U.S. crude oil futures are up to $45.99, for October 2016 deliveries, according to NYMEX, as of September 8, 2016.

That's helped boost the U.S. stock market to a one-year high, and investors are thirsty for more, especially after the American Petroleum Institute reported a 12.1 million decline in U.S. crude stocks for the first week of September.

Rising prices are already boosting worldwide emerging market stocks, which are up 1% this week, as oil prices rose, and the prospects of a Federal Reserve interest rate hike were muted after a weak U.S employment report for August. "Emerging markets have continued to rally, supported by a rise in commodity prices and continued expectations that the Fed will remain dovish," says Alex Wolf, emerging markets economist at Standard Life Investment's, in Edinburgh, Scotland.

That tandem has grabbed the attention of investment experts.

"More and more money managers are stepping up in support of more client assets in emerging market bourses, particularly those in big oil-producing nations," says Daniel S. Kern, chief investment strategist for TFC Financial Management, a $750 million investment firm in Boston.

Kern says his firm considers emerging markets as "an attractive investment destination," given long-term economic and earnings growth, favorable demographics and reasonable valuations compared to developed markets. "Emerging markets have bounced back in 2016 after a rough couple of years, and have certainly been helped by the partial recovery of oil prices," he says. "We think that leadership within emerging markets will ultimately shift from commodity-oriented investments to consumer-oriented opportunities, though the commodity-led rally may have some room left to run."

Helping those emerging market nations along is a continued stabilization in oil prices, with a big game-changer thrown into the mix. "Oil seems to be slowly moving toward supply/demand equilibrium - analysts we work with expect supply and demand to be in balance in 2017 with oil prices trading in a range between $50 and $60 per barrel," Kern adds. "As a long-time investor, it's fascinating to see the effective demise of OPEC as a price-setting cartel, replaced by shale producers who are now effectively setting the marginal price for oil."

Right now, the break-even cost for a significant portion of shale production is between $50 and $60, though technological innovation could bring that break-even down over time, Kern adds. "Of course, a change in the regulatory climate could have the opposite effect on shale break-even," he says.

At the country level, Kern says he is more enthusiastic about Argentina than about Brazil or Russia, as far as oil-rich emerging markets go.

"Argentina is emerging from a long stay in the 'doghouse' of global investors," Kern says. "With fresh leadership from the market-friendly Mauricio Macri, Argentina is adopting more prudent monetary and fiscal policies and is becoming a more attractive destination for foreign investment capital. The country will benefit from stabilizing commodity prices, and also is less encumbered by debt than Brazil."

That said, Brazil has been a big winner in 2016, with equities and the Brazilian real rallying sharply. "Brazil is benefiting from the rebound in oil prices and from relief inspired by the impeachment of Dilma Rousseff," Kern adds. "However, in my view, Brazil's rally may be a case of "too much too soon." The country binged on debt during the commodity boom, and faces high consumer, corporate and public debt".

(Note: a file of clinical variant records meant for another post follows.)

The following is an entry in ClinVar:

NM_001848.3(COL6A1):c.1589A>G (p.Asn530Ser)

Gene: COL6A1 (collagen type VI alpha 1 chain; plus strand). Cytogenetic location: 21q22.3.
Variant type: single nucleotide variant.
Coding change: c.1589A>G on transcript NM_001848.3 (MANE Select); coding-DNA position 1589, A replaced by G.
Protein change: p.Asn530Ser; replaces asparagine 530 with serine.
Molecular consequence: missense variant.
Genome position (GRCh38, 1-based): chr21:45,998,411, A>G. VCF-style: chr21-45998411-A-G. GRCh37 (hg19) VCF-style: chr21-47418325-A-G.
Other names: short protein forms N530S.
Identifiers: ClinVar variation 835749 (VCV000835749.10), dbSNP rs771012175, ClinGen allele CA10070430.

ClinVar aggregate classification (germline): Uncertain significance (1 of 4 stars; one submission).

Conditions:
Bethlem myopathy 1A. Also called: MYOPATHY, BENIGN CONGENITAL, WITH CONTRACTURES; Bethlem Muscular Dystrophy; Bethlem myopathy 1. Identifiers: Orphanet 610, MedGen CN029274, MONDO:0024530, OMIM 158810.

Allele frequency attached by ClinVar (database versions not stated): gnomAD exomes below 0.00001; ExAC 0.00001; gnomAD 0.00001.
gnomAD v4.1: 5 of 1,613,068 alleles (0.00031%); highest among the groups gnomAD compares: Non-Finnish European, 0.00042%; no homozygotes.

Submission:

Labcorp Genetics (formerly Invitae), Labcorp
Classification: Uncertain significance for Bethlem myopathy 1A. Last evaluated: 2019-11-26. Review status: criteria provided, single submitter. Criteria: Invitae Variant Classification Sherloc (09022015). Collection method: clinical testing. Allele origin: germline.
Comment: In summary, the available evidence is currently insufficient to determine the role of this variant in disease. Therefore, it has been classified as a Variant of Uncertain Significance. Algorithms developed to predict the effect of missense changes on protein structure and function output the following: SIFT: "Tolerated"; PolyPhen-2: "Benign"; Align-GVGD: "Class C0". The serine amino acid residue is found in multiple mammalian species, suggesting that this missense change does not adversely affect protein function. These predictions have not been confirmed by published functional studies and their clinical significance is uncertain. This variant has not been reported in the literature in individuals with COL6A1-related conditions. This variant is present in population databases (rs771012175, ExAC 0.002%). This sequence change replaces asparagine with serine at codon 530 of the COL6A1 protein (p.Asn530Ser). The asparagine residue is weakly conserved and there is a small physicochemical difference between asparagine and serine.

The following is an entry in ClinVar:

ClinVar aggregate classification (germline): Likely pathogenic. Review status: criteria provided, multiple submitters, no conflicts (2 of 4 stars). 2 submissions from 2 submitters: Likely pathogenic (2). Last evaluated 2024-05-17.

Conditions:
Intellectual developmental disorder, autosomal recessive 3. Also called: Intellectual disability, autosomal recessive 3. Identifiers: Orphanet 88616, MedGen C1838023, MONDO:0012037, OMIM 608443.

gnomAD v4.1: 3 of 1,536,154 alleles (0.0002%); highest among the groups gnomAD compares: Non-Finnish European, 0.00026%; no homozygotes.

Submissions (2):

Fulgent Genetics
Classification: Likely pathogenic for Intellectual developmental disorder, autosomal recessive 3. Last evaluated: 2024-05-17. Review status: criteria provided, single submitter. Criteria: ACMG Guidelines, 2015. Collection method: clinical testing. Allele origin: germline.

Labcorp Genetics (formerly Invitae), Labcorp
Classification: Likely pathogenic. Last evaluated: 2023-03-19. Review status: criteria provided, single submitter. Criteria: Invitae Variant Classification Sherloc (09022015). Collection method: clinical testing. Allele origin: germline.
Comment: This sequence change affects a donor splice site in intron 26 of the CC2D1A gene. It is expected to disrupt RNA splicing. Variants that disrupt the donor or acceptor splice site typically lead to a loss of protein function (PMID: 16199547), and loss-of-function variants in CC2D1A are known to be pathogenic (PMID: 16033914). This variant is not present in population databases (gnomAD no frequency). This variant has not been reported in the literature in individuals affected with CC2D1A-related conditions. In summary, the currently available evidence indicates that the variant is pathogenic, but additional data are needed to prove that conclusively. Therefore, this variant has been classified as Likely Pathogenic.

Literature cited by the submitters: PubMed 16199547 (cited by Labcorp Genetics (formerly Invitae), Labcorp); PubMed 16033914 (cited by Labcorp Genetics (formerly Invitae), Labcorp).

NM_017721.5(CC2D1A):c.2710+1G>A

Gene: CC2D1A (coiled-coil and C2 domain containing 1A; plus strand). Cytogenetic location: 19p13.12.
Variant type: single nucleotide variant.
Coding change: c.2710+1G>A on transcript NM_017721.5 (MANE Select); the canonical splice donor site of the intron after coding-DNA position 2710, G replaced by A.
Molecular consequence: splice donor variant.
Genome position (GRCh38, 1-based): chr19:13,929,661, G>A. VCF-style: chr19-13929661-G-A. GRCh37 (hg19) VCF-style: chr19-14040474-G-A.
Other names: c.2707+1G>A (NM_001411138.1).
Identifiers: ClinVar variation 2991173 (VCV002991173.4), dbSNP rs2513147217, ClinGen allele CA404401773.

Another big oil-producing nation - Russia - is something of a mixed bag, Kern says.

"Their economy is dominated by oil and is a primary beneficiary of the rebound in oil prices," he notes. "The Russian central bank has also taken prudent steps to combat inflation, helping to restore confidence in the Russian ruble. The downside to Russia is the dependence on oil, lack of a rule of law to protect investor rights, and continued geopolitical adventurism. It's really not a market for the faint of heart."

Gulen Tuncer, director of investment research & product development at global investment management firm Conning, with $105 billion in assets under management, agrees that the Russian economy faces too much volatility, even with rising oil prices.

"Both Russia and Brazil are countries with vast proven resources," Tuncer says. "In Russia's case, the controlled floating Russian currency helped lower costs in the lower price environment. Russia, in our view, has seen the trough but sanctions will keep growth prospects limited. The higher prices should help as due to sanctions, capital expenditure budgets have become restricted."

In Brazil's case, Tuncer, too, sees the impeachment of President Rousseff as a "first step" to move forward with the necessary reforms and adjustments to the fiscal accounts. "Having said that, the corruption scandal and the ensuing political crisis have hurt investor confidence," he adds. "While oil remains an important source of revenue for Brazil and higher oil price is a positive, we think that fundamental improvement in Brazil will take time."

Argentina, arguably has a better outlook, relative to other oil-dominant emerging market countries.

"With new administration's more progressive stance towards investment and the recently implemented domestic price hikes, there is higher incentive for investing in the development of the industry," he says. "Argentina's balance sheet still remains weak, but we do see potential for impressive growth under the new administration."

For oil investors, there could be opportunity in certain emerging markets right now, and going forward. And for the first time in a long while, that growth opportunity in oil could be sustainable.